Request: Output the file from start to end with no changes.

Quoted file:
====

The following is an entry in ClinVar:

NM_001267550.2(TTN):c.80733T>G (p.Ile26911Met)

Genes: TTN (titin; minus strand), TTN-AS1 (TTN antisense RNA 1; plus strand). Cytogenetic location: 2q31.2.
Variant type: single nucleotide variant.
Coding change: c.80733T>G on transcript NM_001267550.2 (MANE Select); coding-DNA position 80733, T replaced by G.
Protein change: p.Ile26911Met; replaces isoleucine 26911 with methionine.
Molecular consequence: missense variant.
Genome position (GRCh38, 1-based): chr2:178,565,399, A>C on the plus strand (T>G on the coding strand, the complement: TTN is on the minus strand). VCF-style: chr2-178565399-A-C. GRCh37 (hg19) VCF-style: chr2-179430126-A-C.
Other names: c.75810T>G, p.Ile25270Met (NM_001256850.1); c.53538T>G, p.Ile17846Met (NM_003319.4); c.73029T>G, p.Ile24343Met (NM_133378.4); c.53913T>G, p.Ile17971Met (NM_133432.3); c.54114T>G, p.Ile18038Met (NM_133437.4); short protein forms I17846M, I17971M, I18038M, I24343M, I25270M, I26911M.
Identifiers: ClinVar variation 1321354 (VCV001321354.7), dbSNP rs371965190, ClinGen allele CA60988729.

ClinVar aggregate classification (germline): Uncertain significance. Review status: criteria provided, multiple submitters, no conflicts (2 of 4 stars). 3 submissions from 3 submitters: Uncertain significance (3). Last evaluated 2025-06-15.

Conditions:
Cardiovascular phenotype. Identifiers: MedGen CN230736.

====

The following is an entry in ClinVar:

NM_001267550.2(TTN):c.80733T>G (p.Ile26911Met)

Genes: TTN (titin; minus strand), TTN-AS1 (TTN antisense RNA 1; plus strand). Cytogenetic location: 2q31.2.
Variant type: single nucleotide variant.
Coding change: c.80733T>G on transcript NM_001267550.2 (MANE Select); coding-DNA position 80733, T replaced by G.
Protein change: p.Ile26911Met; replaces isoleucine 26911 with methionine.
Molecular consequence: missense variant.
Genome position (GRCh38, 1-based): chr2:178,565,399, A>C on the plus strand (T>G on the coding strand, the complement: TTN is on the minus strand). VCF-style: chr2-178565399-A-C. GRCh37 (hg19) VCF-style: chr2-179430126-A-C.
Other names: c.75810T>G, p.Ile25270Met (NM_001256850.1); c.53538T>G, p.Ile17846Met (NM_003319.4); c.73029T>G, p.Ile24343Met (NM_133378.4); c.53913T>G, p.Ile17971Met (NM_133432.3); c.54114T>G, p.Ile18038Met (NM_133437.4); short protein forms I17846M, I17971M, I18038M, I24343M, I25270M, I26911M.
Identifiers: ClinVar variation 1321354 (VCV001321354.7), dbSNP rs371965190, ClinGen allele CA60988729.

ClinVar aggregate classification (germline): Uncertain significance. Review status: criteria provided, multiple submitters, no conflicts (2 of 4 stars). 3 submissions from 3 submitters: Uncertain significance (3). Last evaluated 2025-06-15.

Conditions:
Cardiovascular phenotype. Identifiers: MedGen CN230736.